Tendulkar eyes ton of tons

India's Sachin Tendulkar cools himself during a practice session ahead of the Cricket World Cup Group B match against West Indies, in Chennai, India, Friday, March 18, 2011 (AP)

Sachin Tendulkar can complete another landmark on Sunday by hitting his 100th international hundred as India tackle West Indies in the World Cup's final group match.

Both sides have yet to make sure of their quarter-final places, although the qualifying picture from Group B will become a lot clearer after South Africa, who are already through, face hopefuls Bangladesh in Dhaka on Saturday.

As well as the qualification picture, most of the 38,000 fans at the Chidambaram Stadium will be anticipating Tendulkar's 100th international hundred.

The India star moved to 99 centuries (51 in Tests and 48 in one-day internationals) with a majestic innings of 111 in his side's previous group match against South Africa.

However, even a 'Sachin special' was not enough to prevent a three-wicket defeat by South Africa where India, on a belting batting pitch in Nagpur, contrived to lose their last nine wickets for just 29 runs as they slumped from 267 for one to 296 all out.

"When you hit those big shots, you tend to forget that you are playing for the country and not for the crowd," India captain Mahendra Singh Dhoni said.

Runs are set to be harder to come by in Chennai, where no batsman managed a fifty on a typically bowler-friendly pitch during England's nailbiting 18-run win over the West Indies on Thursday.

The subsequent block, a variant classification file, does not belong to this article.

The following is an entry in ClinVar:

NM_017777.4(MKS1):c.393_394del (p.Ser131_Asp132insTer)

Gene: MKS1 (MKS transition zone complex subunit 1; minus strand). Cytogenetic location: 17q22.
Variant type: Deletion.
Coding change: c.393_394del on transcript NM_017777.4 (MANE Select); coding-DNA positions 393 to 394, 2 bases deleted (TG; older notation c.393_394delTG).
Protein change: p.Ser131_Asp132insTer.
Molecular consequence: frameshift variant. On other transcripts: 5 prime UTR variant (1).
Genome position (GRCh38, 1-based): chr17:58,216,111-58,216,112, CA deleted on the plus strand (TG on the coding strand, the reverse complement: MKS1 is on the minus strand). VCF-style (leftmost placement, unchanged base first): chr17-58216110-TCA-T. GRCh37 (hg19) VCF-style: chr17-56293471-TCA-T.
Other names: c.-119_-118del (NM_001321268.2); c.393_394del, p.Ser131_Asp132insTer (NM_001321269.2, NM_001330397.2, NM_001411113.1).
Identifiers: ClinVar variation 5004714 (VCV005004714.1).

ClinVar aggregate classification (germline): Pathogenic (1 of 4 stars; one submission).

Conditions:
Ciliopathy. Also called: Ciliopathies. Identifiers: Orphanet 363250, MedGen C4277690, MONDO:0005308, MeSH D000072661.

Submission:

The good news for India is that West Indies have no equivalent of Proteas' fast bowler Dale Steyn.

But their batsmen, who will be expected to bat far more sensibly in the powerplay after collectively losing their heads against South Africa, will do well not to under-estimate a youthful Windies attack that troubled England.

Leg-spinner Devendra Bishoo took three wickets on his one-day international debut while lively seamer Andre Russell almost produced a match-winning all-round performance with four wickets and a dashing 49.

Had the West Indies, who lost their last four wickets for just three runs on Thursday, won both they and India would now be in the quarter-finals.

However, West Indies coach Ottis Gibson was encouraged by much of the England match, saying: "We are starting to show the resilience we are going to need to beat teams like England and India on Sunday and the big boys."

For India, the debate over whether to play off-spinner Ravichandran Ashwin is reaching a key phase.

Dhoni has been steadfast -- his critics would say stubborn -- in support of struggling leg-spinner Piyush Chawla.

Ashwin, praised by Dhoni for his mental toughness and stability, has yet to bowl a single over at the World Cup.

But Sunday's match is taking place on Ashwin's home ground and there will be those in the Indian camp arguing that it is better to bowl the 24-year-old this weekend than risk playing him 'cold' in a quarter-final.

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